Projects showcase the latest eco-farming innovations

Farming

Fifty innovative projects have been announced from four key competitions in the latest Farming Innovation Programme milestones

Following the completion of four substantial competitions under the UK Department for Environment Food and Rural Affairs’ (Defra) Farming Innovation Programme, 50 projects have secured valuable funding. This will allow them to advance their innovations that aim to address some of the key issues facing the farmers and growers in England.

The competitions, delivered by Innovate UK’s Transforming Food Production challenge, covered a range of important innovation areas, including climate-focused solutions, farming technology and smaller research and development (R&D) concepts still at their early stages.

In each case, the ability to demonstrate a project’s role in meeting net zero, productivity and sustainability ambitions across the food space was key to their success.

The Climate Smart Funding competition offered a share of up to £12.5 million to projects that were able to demonstrate solutions that help the agriculture sector to reduce emissions and reach net zero aims.

Projects were required to identify how they supported farmers, growers and foresters in the UK to improve practices and tackle common issues.

Winners included Aganalyst’s nitrogen efficiency project. Nitrogen based fertilisers are a major source of greenhouse gas emissions from agriculture. By using plants as sensors, this project will provide farmers with a Framework for improving Nitrogen efficiency (FINE), a management tool to support better fertiliser utilisation and reporting. By using remote sensing, sensors and soil measurement, a more efficient approach can be taken to fertiliser timings and rates, supporting a more effective and profitable process.

On the feasibility study side, one notable winner was the sustainable control method project run by Crop Health and Protection. This project looks to provide sustainable and climate-resistant alternative products for legume farmers. It will identify new products to stimulate plant growth, increase tolerance to climatic stress, and help manage pests and diseases. These solutions will include natural products and living microorganisms, which would help reduce the dependency on fossil fuel derived products and increase resilience in the crops themselves.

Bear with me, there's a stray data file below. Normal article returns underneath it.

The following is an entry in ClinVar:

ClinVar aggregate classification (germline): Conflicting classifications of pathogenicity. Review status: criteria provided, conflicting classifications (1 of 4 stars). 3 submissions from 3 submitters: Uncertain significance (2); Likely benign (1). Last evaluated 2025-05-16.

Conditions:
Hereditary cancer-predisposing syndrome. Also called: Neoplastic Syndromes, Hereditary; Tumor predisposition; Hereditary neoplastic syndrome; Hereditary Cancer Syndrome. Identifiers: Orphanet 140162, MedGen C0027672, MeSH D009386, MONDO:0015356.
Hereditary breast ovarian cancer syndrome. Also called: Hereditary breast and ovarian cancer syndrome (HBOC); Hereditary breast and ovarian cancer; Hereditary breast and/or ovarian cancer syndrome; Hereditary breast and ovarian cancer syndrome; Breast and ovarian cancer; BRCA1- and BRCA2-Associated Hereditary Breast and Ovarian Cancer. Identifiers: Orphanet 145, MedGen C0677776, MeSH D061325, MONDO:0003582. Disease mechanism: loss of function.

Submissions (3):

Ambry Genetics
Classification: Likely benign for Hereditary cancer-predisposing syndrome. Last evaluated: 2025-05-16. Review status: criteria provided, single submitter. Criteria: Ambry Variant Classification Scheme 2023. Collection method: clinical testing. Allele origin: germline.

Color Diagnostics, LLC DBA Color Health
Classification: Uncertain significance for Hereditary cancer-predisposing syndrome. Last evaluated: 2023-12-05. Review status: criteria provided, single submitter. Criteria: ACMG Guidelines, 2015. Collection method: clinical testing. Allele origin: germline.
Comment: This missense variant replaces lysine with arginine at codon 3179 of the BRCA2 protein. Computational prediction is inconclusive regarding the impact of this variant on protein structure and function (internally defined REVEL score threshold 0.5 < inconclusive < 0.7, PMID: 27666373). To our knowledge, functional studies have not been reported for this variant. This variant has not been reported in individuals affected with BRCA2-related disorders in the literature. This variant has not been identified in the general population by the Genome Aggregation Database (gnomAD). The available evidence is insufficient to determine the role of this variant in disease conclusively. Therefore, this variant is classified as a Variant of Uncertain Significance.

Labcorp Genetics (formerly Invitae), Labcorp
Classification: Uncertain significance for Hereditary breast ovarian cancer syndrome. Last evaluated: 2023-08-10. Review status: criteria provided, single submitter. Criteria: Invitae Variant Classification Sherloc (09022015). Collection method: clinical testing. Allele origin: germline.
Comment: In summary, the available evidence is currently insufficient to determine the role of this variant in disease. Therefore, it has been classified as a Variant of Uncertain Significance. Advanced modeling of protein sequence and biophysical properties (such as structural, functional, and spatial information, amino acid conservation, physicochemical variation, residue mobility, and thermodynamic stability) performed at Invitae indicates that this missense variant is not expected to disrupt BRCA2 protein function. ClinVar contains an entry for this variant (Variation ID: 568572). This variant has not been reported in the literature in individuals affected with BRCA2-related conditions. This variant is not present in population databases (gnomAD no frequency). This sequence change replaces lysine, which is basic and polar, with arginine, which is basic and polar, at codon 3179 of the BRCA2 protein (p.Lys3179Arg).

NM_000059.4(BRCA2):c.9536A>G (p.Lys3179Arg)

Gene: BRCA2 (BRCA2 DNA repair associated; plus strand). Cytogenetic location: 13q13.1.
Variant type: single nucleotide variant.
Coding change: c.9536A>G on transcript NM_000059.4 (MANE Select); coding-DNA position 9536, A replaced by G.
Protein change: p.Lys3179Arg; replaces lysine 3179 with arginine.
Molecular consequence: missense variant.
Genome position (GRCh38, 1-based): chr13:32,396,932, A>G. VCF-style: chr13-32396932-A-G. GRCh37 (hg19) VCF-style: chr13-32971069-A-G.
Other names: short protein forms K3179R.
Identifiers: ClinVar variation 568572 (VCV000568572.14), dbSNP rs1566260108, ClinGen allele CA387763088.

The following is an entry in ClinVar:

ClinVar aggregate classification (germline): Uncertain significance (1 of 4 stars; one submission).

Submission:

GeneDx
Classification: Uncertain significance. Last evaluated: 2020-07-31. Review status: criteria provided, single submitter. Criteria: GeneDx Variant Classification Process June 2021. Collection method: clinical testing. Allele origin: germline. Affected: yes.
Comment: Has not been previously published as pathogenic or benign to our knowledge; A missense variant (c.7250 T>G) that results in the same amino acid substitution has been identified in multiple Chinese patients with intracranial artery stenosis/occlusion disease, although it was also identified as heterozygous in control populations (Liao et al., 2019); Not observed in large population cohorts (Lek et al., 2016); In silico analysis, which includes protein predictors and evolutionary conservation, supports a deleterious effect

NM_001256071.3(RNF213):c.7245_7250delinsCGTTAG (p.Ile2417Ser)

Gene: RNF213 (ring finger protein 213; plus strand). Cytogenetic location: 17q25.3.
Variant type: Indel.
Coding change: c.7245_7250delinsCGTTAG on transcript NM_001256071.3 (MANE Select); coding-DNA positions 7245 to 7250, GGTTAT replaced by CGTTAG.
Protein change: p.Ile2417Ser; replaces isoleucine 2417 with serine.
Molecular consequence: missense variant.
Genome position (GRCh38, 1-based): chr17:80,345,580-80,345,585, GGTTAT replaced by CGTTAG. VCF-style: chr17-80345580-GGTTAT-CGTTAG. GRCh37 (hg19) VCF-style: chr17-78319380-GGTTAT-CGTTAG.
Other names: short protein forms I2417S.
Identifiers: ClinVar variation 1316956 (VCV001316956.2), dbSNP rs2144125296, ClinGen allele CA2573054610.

The feasibility round two competition formed part of the Programme’s Industry-Led R&D Partnerships Fund and offered a share of up to £5.5 million. Projects were asked to offer early-stage solutions that have the potential to improve productivity, sustainability and resilience across farming, with a view to meeting net zero ambitions.

“The competitions once again demonstrate the sheer breadth and quality of innovation within the UK agri-food space,” Katrina Hayter of Innovate UK, said. “We’re proud to be able to help deliver these funding and partnership opportunities to the sector, bringing together farmers, growers, technologists and researchers in a common aim of making the UK food system more sustainable and resilient. Whether improving existing production or introducing novel foods and techniques, the winners have all risen to the innovation challenge and we look forward to supporting their development further.”

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